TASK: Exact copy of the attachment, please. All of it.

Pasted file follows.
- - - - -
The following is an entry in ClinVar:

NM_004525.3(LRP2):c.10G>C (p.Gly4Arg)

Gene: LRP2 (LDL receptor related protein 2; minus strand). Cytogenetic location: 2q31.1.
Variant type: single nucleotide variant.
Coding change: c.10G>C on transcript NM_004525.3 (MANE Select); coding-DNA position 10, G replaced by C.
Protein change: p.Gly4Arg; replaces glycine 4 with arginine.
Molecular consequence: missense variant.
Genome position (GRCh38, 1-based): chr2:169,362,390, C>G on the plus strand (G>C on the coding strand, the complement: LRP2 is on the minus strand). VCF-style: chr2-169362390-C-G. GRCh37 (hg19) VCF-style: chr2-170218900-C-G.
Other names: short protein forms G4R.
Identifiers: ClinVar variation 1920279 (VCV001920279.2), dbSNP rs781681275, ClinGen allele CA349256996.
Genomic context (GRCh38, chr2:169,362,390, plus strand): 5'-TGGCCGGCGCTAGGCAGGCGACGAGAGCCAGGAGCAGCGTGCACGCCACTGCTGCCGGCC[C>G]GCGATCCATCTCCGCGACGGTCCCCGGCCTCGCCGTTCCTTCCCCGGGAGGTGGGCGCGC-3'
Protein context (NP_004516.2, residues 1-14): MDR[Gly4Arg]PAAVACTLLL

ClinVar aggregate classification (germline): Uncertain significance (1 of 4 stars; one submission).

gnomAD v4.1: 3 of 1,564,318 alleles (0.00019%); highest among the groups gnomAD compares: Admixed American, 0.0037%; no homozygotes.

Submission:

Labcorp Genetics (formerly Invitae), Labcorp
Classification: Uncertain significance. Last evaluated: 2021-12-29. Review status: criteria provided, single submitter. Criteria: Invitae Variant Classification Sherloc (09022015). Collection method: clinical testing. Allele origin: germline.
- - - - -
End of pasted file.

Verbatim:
The following is an entry in ClinVar:

NM_004525.3(LRP2):c.10G>C (p.Gly4Arg)

Gene: LRP2 (LDL receptor related protein 2; minus strand). Cytogenetic location: 2q31.1.
Variant type: single nucleotide variant.
Coding change: c.10G>C on transcript NM_004525.3 (MANE Select); coding-DNA position 10, G replaced by C.
Protein change: p.Gly4Arg; replaces glycine 4 with arginine.
Molecular consequence: missense variant.
Genome position (GRCh38, 1-based): chr2:169,362,390, C>G on the plus strand (G>C on the coding strand, the complement: LRP2 is on the minus strand). VCF-style: chr2-169362390-C-G. GRCh37 (hg19) VCF-style: chr2-170218900-C-G.
Other names: short protein forms G4R.
Identifiers: ClinVar variation 1920279 (VCV001920279.2), dbSNP rs781681275, ClinGen allele CA349256996.
Genomic context (GRCh38, chr2:169,362,390, plus strand): 5'-TGGCCGGCGCTAGGCAGGCGACGAGAGCCAGGAGCAGCGTGCACGCCACTGCTGCCGGCC[C>G]GCGATCCATCTCCGCGACGGTCCCCGGCCTCGCCGTTCCTTCCCCGGGAGGTGGGCGCGC-3'
Protein context (NP_004516.2, residues 1-14): MDR[Gly4Arg]PAAVACTLLL

ClinVar aggregate classification (germline): Uncertain significance (1 of 4 stars; one submission).

gnomAD v4.1: 3 of 1,564,318 alleles (0.00019%); highest among the groups gnomAD compares: Admixed American, 0.0037%; no homozygotes.

Submission:

Labcorp Genetics (formerly Invitae), Labcorp
Classification: Uncertain significance. Last evaluated: 2021-12-29. Review status: criteria provided, single submitter. Criteria: Invitae Variant Classification Sherloc (09022015). Collection method: clinical testing. Allele origin: germline.